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Condylar fractures are the cause of 25% of horse euthanasia that occurs at racetracks in America. Despite this, the prognosis for a horse that receives prompt veterinary treatment may be fair to good.
Fracture of the third metatarsal bone (or condylar fractures) is one of the most common fracture injuries in horses and occurs predominately in young race horses. Although this is commonly considered purely an affliction for athletes, there are many causes of fractures in horses. These include horses who may suffer from underlying disease such as osteoporosis that predisposes them to suffering from pathological breaks. Other causes of fracture in horses are injury from trauma such as kicks or collisions.
The main symptom of diaphyseal fracture of the third metatarsal bone in horses is acute lameness occurring 10-15 minutes following racing, high intensity exercise or injury. Signs of fracture may include:
There are a range of types of fractures that may occur.
These fractures occur under three main circumstances.
In addition, repetitive strain injury caused by the bone becoming hypermineralised following repeated high speed exercise and large loads on the metacarpal bones may be a cause. This hypermineralisation causes the bones to stiffen, and reduces their capacity to handle normal load. This can lead to brittle bones prone to forming microfractures. This further reduces the structural integrity of the bone, predisposing the bones to fractures.
Your veterinarian will perform a full clinical examination on your horse. They may watch your horse from a distance first to monitor gait and watch for any abnormalities. As it is typical for horses suffering from this form of fracture to have several bouts of lameness prior to diagnosis, it is vital you discuss your horse’s history with your veterinarian.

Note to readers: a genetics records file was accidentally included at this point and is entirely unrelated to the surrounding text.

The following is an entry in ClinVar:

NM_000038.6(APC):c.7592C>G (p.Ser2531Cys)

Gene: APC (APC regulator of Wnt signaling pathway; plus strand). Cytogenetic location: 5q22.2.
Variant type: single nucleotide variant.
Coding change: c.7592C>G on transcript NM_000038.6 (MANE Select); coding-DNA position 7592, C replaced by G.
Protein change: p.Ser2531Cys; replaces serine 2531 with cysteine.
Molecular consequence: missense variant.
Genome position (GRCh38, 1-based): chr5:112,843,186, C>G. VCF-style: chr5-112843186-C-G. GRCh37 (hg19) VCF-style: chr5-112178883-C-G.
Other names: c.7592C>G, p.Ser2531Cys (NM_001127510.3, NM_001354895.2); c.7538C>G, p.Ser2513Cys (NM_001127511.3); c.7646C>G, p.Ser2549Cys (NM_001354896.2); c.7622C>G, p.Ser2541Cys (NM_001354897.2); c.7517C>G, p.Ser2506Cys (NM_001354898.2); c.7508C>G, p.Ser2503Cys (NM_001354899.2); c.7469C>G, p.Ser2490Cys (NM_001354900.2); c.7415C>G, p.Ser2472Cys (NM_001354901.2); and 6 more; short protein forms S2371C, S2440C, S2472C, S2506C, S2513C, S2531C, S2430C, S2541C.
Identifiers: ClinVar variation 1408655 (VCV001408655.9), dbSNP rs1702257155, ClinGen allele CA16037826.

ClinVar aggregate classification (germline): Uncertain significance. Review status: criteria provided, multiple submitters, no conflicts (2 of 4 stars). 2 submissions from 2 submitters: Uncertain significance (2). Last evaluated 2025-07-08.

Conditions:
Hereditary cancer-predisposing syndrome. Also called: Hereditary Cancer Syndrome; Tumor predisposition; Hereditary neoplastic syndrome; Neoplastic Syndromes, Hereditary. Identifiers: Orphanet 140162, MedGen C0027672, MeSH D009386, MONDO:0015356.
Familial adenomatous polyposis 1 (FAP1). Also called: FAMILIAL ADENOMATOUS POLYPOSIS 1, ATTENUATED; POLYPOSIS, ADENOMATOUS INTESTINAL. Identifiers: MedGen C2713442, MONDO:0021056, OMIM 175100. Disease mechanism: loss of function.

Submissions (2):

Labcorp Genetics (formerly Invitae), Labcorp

When examining your horse sedation and stabilisation of the fracture to prevent further damage to the bone occurring may be required. If your veterinarian suspects a fracture has occurred, radiographs of the bone will be taken. This will allow any fractures to be visualised and your veterinarian to make the diagnosis.
The treatment plan for your horse will be depend on many factors. Therapy may include:
Conservative treatment may be considered for some animals. If your horse is able to be treated conservatively, your veterinarian will likely put together a walking plan to ensure your horse is having carefully monitored, gentle exercise to promote healing. Your horse may also require monthly radiographs to monitor bone healing.
If this is necessary, this will be done under general anesthetic, with your horse’s vital signs monitored closely throughout the procedure. There are many different approaches to surgical fixation your horse’s surgeon may choose to take, however, commonly small screws are used for this procedure.
Additionally, rest of 4-6 months if an open wound or infected fracture occurs will be prescribed as will antimicrobial therapy and supportive wound care and bandaging.
There are a range of factors that affect the outcome for horses who are treated for these fractures such as age, weight and complications following surgery. Other factors include whether the fracture is open or closed. and the degree of comminution. Although treatment using plates and screws for rigid fixation may be successful, complications such as infection developing, instable fixation, or increased body weight may prevent recovery.
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Diaphyseal Fracture of the Third Metatarsal Bone Average Cost
From 345 quotes ranging from $4,000 - $8,000
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